Say I have a table [font="Courier New"]songs[/font], a table [font="Courier New"]genres[/font] and since these two have a many-many relation, I also have a junction table [font="Courier New"]song_genre[/font].
But I also want to express that one of each song’s genres is its primary genre. This is handily done with an [font=“Courier New”]is_primary[/font] column in [font=“Courier New”]song_genre[/font].
Now I’d like to have a relation in my Song model that delivers the song’s primary genre.
class Song extends CActiveRecord
public function relations()
'genres' => array(
'primaryGenre' => array(
// MANY_MANY because Yii can't know that a song can have only one primary genre
'on' => 'dj_has_genre.is_primary=1',
But this is forbidden:
Now why would Yii forbid this?
Did you try it? I was in a thread the other day and the guy solved his problem with an on clause pertaining to a many:many. I think those docs are out of date on that.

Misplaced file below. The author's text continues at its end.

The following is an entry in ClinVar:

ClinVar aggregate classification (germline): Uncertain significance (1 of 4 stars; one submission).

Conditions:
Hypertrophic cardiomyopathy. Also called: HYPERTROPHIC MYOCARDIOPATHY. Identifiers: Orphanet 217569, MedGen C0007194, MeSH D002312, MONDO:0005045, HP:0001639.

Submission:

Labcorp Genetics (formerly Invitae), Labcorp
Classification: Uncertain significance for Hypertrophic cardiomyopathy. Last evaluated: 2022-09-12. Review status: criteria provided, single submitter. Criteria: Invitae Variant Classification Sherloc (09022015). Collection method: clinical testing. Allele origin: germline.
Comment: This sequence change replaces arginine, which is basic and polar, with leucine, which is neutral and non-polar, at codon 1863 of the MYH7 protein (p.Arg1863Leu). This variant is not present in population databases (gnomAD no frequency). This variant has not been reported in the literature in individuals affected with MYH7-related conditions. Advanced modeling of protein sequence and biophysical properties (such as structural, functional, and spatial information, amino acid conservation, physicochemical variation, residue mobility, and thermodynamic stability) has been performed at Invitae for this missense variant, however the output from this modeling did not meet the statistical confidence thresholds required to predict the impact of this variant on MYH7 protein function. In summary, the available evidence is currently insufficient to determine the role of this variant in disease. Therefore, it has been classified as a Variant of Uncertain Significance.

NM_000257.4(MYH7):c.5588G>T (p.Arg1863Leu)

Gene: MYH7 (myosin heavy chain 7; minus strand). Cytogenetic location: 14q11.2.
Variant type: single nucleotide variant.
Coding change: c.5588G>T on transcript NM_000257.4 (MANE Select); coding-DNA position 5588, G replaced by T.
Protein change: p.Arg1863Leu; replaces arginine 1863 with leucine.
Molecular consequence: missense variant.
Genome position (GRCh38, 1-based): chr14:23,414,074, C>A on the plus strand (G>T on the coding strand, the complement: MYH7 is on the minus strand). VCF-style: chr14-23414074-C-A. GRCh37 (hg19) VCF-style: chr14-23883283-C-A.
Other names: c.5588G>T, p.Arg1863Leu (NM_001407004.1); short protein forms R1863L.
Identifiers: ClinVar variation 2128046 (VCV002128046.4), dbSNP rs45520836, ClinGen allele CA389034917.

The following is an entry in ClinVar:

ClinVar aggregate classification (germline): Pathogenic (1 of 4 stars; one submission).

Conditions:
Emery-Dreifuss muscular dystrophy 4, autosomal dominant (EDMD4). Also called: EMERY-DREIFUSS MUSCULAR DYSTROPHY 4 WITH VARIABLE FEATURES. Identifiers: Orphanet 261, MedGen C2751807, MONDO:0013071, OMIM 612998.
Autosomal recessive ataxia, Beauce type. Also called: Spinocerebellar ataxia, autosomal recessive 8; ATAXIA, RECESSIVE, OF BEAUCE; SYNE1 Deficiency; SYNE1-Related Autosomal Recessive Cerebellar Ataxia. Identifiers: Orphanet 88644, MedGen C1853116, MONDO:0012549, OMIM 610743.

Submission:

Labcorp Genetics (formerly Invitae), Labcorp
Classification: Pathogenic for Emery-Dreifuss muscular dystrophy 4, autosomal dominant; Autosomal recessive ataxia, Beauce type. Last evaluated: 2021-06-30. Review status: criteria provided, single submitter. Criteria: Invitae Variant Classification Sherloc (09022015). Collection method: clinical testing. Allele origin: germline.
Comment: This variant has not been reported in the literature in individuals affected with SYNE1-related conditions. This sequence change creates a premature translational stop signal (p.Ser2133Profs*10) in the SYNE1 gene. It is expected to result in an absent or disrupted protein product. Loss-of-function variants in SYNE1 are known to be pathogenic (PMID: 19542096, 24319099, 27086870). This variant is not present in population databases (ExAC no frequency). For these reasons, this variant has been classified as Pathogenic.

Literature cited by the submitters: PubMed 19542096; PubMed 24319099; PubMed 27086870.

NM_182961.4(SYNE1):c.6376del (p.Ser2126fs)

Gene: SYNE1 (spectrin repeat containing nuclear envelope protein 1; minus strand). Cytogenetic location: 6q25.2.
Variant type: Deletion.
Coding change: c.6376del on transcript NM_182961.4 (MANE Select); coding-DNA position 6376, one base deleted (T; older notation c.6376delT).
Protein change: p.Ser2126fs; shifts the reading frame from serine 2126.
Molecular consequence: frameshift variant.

If not just write a through relationship that emulates a many:many and applies the on clause.
I did and I was getting a “Column not found” SQL error. Very odd because the column it says it can’t find is clearly there.
Then I tried changing [font=“Courier New”]‘on’ => ‘song_has_genre.is_primary=1’[/font] to [font=“Courier New”]‘on’ => ‘is_primary=1’[/font] and now it works!
So when the guide says "on: the ON clause. The condition specified here will be appended to the joining condition using the AND operator. Column names referenced in this option should be disambiguated. This option does not apply to MANY_MANY relations," the last two of those three sentences are incorrect.
This seems like a skill worth learning.
Would I need a model for the junction table to make this work?
You have to give a model name, making it a little more work, that’s why in probably 90% (made up statistic) of cases you just want use an ‘on’ clause.